May 9, 2023 5 min read

Have Insurers been Honest with Consumers?

Big changes are underway in insurance. So what do consumers think of those changes? Surveys often show strong support from consumers for the biggest change of all – the move from pooling to personalisation. Yet why is this so, and can we trust what these surveys tell us?

Surveys need to be Scrutinised

Insurers need to be confident that the digital transformation happening in the sector is supported by consumers. It’s an expensive project and needs to succeed where it matters most, with consumers continuing to buy the product.

This is what a key narrative has taken hold in the market, that these changes make insurance fairer. And that ‘fairer narrative’ is justified on two grounds, firstly that of adverse selection, and secondly it’s what the public wants. It’s the second justification that I’m going to focus on here.

That confidence in the public’s support for the move from pooling to personalisation is influenced by surveys that point to consumers wanting their premiums to be based upon their level of risk, not other people’s. They want their insurance to focus on their losses, not other people’s.

My first reaction to such surveys is to dig deeper into who did it and how. So I’m interested in exactly what those surveys were asking of consumers. Were the questions too leading, too narrow, or both? Did the overall survey present those specific questions against a context overly inclined this way rather than that way? And which consumers exactly were being asked? A properly representative sample of the public or a small group bound to show support?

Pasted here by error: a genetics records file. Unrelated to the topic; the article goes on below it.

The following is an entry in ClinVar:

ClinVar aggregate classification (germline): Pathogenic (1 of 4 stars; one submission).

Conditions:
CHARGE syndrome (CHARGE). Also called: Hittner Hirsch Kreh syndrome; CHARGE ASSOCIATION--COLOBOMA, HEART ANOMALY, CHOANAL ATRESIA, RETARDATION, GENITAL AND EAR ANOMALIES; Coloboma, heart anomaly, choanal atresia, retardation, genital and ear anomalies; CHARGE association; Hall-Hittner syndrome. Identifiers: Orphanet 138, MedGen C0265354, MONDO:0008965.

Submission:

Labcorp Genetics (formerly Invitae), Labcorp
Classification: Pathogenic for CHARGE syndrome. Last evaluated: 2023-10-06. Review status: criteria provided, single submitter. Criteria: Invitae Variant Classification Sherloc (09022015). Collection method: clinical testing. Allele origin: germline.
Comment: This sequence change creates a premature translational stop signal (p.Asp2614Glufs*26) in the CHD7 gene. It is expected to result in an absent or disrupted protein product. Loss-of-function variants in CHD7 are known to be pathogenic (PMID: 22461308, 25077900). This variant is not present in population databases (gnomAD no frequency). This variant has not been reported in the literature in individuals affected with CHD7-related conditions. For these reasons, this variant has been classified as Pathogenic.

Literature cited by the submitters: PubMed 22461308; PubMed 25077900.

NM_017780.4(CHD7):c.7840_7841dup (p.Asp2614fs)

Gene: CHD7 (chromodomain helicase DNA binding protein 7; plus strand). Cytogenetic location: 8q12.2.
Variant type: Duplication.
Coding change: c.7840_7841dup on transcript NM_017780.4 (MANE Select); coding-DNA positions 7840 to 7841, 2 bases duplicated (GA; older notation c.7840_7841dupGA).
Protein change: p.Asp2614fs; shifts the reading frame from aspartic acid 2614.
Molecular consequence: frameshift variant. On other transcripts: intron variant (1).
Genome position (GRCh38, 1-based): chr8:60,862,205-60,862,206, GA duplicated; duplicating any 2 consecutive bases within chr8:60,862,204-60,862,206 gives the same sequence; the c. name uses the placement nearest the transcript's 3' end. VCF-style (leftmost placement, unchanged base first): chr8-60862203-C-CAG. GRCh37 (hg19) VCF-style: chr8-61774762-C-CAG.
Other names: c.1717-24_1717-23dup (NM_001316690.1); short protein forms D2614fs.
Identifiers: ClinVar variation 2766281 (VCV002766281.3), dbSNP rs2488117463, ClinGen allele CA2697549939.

Good Surveys

Sometimes I find the survey to be pretty hollow and easily dismissed. Yet sometimes the survey is pretty robust. Take some independent research commissioned by the ABI in 2020 into consumer attitudes towards insurers’ use of their data. I was happy with the organisation undertaking it and the way in which it was conducted. Yet this was one of their findings:

“General insurance customers are more likely to say that they would prefer to pay for insurance based on their exact level of risk...”

On the face of it, this shows strong public support for one of the key attributes of personalisation. Speaking about this with academics, I’ve come to understood that personalisation is essentially a big social trend that is influencing lots of public perceptions about what they want and have come to expect. Insurance has just been caught up in all this.

Yet insurance is different. The sector’s digital transformation is not just changing distribution, service levels and the like, but the product itself, even the market as well. So why are consumers thinking the way they are?

How Consumers Think About Insurance

The answer to this may lie in how consumers have been taught to think of insurance. Two things stand out here.

The first is that people have for a long time been told in sales and marketing material that insurance is something that would help them. And this help is personalised, with messages along the lines of “you will be better off with insurance” and ‘”we are here to help you”. None of these messages have been about “we will be better off together” or “we will come together to help you”.

The second is that people have been taught to weigh up different options for insurance in terms of price and price alone. The message is that this policy is better because its price is lower. Insurers have then devoted considerable energy to move their offer as far up the quote screen as possible, using practices such as lifetime value modelling that are now banned.